Jeff Sessions

Jeff Sessions, Fan of the Drug War and Asset Forfeiture, Confirmed as Attorney General

Sen. Rand Paul votes aye with rest of GOP.


Jeff Sessions
Bill Clark/CQ Roll Call/Newscom

By a vote of 52-47, senators this evening approved one of their own, Jeff Sessions (R-Alabama), to serve as the attorney general for President Donald Trump's administration. (The one missing vote from the Senate was Sessions himself.)

It's not a good outcome for civil libertarians, but his nomination was never really that surprising, given Trump's "law and order"-focused campaign.

Sessions is a well-known supporter of the drug war, and back in the 1990s wanted to execute dealers. He is a major supporter of civil asset forfeiture, the system by which police and prosecutors seize and keep citizens property based on suspicion of crimes, not their convictions. As Jacob Sullum has noted, Sessions conflates drug offenders with "violent criminals" and wants to treat them accordingly under the law. And based on his Senate testimony, it's not entirely clear whether he will call on the Department of Justice to enforce federal bans on marijuana even in states that have legalized or decriminalized it. He has also been concerned about reform agreements between the Department of Justice and local law enforcement agencies to correct bad behavior as potentially undermining officers.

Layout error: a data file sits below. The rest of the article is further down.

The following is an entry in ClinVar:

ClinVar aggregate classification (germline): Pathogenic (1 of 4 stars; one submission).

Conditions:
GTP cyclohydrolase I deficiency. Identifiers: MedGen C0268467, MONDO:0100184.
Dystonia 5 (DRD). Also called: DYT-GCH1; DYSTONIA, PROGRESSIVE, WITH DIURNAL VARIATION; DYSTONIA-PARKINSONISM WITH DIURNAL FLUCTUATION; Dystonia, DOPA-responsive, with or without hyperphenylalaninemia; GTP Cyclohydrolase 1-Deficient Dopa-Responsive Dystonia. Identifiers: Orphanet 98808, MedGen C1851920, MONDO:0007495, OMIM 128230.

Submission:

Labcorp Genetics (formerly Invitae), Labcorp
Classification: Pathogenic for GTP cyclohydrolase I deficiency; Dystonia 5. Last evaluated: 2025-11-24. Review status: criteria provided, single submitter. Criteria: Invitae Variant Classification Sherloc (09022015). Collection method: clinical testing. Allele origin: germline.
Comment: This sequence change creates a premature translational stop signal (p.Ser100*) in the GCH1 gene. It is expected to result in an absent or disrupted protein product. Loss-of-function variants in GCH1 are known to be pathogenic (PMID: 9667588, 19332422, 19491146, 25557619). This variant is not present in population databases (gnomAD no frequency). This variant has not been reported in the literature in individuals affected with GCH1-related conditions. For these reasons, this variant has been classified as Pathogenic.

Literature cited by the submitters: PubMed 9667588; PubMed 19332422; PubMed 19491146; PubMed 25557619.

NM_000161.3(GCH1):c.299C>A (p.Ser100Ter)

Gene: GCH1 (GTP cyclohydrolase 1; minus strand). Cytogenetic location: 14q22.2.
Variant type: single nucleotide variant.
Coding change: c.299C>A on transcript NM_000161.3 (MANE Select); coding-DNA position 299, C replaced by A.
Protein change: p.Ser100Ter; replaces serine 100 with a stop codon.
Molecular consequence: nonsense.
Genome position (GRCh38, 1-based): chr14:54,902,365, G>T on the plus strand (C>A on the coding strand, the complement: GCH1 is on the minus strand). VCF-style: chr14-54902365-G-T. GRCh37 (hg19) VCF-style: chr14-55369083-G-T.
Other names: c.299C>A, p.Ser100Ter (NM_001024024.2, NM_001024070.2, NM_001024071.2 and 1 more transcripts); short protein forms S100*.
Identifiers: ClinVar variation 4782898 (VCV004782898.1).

Of interest in the vote, Sen. Rand Paul (R-Kentucky) gave Sessions a thumb's up. This matters because Paul voted against confirming the previous attorney general, Loretta Lynch, partly because of her support for civil asset forfeiture. Sessions is no different in his position in support of its use by police as a tool to fund and fight the drug war.

The vote was almost completely along party lines: GOP yes, Democrats no. The only senator to switch sides was Democratic Sen. Joe Manchin of West Virginia. He voted in favor of confirmation.

Reason on Jeff Sessions here. His confirmation doesn't mean that additional criminal justice reforms and protections can't happen, but it's probably going to be a tougher battle. The good news is that there's increasing bipartisan support for things like sentencing reform and tighter rules on asset forfeiture.